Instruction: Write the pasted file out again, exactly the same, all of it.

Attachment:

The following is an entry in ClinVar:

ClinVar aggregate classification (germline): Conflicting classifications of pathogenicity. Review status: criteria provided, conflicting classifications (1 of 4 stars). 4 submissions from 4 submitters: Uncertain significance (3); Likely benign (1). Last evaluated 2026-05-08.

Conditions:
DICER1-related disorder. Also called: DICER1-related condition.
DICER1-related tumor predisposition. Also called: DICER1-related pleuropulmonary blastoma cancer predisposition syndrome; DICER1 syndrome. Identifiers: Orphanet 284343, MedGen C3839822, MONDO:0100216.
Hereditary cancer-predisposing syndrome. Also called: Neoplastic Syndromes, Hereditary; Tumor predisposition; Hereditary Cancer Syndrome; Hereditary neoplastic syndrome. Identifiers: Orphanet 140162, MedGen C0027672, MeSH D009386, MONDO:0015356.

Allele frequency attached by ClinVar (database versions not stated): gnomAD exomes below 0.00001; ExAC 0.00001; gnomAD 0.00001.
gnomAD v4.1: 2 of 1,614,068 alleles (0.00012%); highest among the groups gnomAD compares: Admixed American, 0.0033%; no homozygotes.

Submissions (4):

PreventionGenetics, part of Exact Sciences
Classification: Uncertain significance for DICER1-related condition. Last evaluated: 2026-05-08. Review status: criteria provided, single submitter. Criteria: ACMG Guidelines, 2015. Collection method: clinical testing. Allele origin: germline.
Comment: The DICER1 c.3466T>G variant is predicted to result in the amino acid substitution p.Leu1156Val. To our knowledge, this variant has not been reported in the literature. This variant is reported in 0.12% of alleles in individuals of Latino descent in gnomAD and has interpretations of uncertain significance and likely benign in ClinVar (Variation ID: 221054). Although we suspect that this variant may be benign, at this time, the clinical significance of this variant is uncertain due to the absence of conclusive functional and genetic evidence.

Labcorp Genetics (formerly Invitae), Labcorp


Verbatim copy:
The following is an entry in ClinVar:

ClinVar aggregate classification (germline): Conflicting classifications of pathogenicity. Review status: criteria provided, conflicting classifications (1 of 4 stars). 4 submissions from 4 submitters: Uncertain significance (3); Likely benign (1). Last evaluated 2026-05-08.

Conditions:
DICER1-related disorder. Also called: DICER1-related condition.
DICER1-related tumor predisposition. Also called: DICER1-related pleuropulmonary blastoma cancer predisposition syndrome; DICER1 syndrome. Identifiers: Orphanet 284343, MedGen C3839822, MONDO:0100216.
Hereditary cancer-predisposing syndrome. Also called: Neoplastic Syndromes, Hereditary; Tumor predisposition; Hereditary Cancer Syndrome; Hereditary neoplastic syndrome. Identifiers: Orphanet 140162, MedGen C0027672, MeSH D009386, MONDO:0015356.

Allele frequency attached by ClinVar (database versions not stated): gnomAD exomes below 0.00001; ExAC 0.00001; gnomAD 0.00001.
gnomAD v4.1: 2 of 1,614,068 alleles (0.00012%); highest among the groups gnomAD compares: Admixed American, 0.0033%; no homozygotes.

Submissions (4):

PreventionGenetics, part of Exact Sciences
Classification: Uncertain significance for DICER1-related condition. Last evaluated: 2026-05-08. Review status: criteria provided, single submitter. Criteria: ACMG Guidelines, 2015. Collection method: clinical testing. Allele origin: germline.
Comment: The DICER1 c.3466T>G variant is predicted to result in the amino acid substitution p.Leu1156Val. To our knowledge, this variant has not been reported in the literature. This variant is reported in 0.12% of alleles in individuals of Latino descent in gnomAD and has interpretations of uncertain significance and likely benign in ClinVar (Variation ID: 221054). Although we suspect that this variant may be benign, at this time, the clinical significance of this variant is uncertain due to the absence of conclusive functional and genetic evidence.

Labcorp Genetics (formerly Invitae), Labcorp